Israel eases restrictions as Gaza Strip verges on fuel crisis
Israel eased some restrictions stemming from its closure of the Gaza Strip Monday, allowing in food and medicine and promising to open the tap for gas supplies as people began to crowd Gaza petrol stations, Israeli and Palestinian officials said.
Israel allowed basic food, medical and other humanitarian supplies to enter the Gaza Strip, according to Yarden Vatikay, spokesman for the coordinator of the Israeli government's activities in the Palestinian territories.
Palestinian officials confirmed the limited opening.
Israel also vowed to permit the entry of gas products late Monday as the Gaza Strip, without fuel supplies since Thursday, was on the verge of a crisis, Palestinian officials said.
On Monday, lines could be seen at petrol stations and an oil official said gas supplies were running out.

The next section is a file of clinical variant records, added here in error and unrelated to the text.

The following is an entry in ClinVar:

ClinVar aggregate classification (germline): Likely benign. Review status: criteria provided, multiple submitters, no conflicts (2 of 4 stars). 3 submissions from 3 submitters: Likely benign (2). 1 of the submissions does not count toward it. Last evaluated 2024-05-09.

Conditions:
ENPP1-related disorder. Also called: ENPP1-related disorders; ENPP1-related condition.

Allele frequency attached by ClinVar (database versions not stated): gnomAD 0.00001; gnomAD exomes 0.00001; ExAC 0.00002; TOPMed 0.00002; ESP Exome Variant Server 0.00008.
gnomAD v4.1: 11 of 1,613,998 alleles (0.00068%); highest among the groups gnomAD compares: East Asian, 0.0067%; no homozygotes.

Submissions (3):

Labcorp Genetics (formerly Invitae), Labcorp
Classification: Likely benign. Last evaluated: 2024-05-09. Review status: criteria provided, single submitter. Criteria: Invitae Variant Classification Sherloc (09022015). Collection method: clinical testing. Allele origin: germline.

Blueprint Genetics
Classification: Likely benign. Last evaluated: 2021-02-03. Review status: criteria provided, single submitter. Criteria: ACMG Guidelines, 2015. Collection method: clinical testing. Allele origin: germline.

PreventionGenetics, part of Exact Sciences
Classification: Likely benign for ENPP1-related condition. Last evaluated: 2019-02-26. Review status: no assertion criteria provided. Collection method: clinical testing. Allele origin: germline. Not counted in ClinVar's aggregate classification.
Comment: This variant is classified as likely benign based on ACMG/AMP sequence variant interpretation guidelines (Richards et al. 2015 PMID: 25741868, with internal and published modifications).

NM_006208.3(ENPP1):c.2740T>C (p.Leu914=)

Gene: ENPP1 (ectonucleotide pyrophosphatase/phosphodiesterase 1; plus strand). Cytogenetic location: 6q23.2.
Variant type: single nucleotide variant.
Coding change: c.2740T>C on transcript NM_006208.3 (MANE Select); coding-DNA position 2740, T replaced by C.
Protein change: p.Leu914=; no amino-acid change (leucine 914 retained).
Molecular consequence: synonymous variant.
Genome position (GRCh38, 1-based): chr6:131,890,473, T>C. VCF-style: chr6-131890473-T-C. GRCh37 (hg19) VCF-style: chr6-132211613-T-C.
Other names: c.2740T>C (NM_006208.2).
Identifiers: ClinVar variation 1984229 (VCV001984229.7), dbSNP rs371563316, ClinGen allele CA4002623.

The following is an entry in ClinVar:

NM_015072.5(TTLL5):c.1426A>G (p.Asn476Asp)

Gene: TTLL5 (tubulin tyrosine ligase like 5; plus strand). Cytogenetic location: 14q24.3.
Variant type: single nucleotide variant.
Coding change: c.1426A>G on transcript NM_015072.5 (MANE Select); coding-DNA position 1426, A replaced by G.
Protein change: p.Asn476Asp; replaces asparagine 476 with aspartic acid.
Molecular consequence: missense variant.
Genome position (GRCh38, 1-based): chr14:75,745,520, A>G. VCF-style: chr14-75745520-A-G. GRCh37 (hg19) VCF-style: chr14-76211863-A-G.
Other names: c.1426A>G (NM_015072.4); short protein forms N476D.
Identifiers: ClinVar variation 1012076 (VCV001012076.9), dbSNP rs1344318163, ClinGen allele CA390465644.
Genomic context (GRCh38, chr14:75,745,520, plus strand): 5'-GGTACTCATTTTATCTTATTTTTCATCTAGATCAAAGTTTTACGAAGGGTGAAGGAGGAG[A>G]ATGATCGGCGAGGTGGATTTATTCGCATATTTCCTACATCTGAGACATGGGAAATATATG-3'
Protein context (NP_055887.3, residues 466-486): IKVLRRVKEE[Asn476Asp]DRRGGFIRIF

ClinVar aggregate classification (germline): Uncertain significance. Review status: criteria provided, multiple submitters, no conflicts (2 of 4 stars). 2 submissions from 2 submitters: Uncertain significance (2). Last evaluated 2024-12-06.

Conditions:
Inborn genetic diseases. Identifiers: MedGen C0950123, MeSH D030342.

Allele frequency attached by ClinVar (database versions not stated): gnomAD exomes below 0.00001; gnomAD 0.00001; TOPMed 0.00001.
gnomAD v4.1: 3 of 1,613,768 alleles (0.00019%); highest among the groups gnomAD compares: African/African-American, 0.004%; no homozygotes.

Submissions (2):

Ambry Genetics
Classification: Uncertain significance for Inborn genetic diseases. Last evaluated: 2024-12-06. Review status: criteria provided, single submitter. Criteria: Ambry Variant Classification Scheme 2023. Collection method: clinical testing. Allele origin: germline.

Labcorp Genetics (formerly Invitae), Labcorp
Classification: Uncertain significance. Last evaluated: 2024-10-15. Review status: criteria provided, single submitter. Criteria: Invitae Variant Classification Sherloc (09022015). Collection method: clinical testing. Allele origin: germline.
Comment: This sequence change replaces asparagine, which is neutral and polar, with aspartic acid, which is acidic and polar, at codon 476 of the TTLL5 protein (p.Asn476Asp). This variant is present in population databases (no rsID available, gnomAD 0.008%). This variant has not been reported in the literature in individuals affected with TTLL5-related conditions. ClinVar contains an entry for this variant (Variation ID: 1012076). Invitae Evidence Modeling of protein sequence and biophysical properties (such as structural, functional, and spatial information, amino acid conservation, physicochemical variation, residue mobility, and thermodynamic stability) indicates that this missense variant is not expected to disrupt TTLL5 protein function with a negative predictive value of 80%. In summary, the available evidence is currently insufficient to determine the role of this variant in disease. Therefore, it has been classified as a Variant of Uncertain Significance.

"Some gas stations have closed down and if the closure continues for the rest of the week, there will not be a drop of gas in Gaza and the bakers will stop their work," Luay Arandas, head of the Palestinian Authority's oil commission, told AFP.
Israeli had cut gas supplies to the Gaza Strip as part of a tightened closure it imposed after a Palestinian bus driver mowed down a group of Israelis at a bus stop south of Tel Aviv on Wednesday, killing eight and wounding dozens.
The 1.2 million inhabitants of the Gaza Strip consume some half a million liters of fuel daily, and are totally dependent on Israel for supplies.
The United Nations has warned that the Palestinian Authority is close to collapse because of Israel's economic blockade on the West Bank and Gaza Strip since the Palestinian uprising broke out nearly five months ago.—AFP.
©--Agence France Presse 2001.
© 2001 Mena Report (www.menareport.com)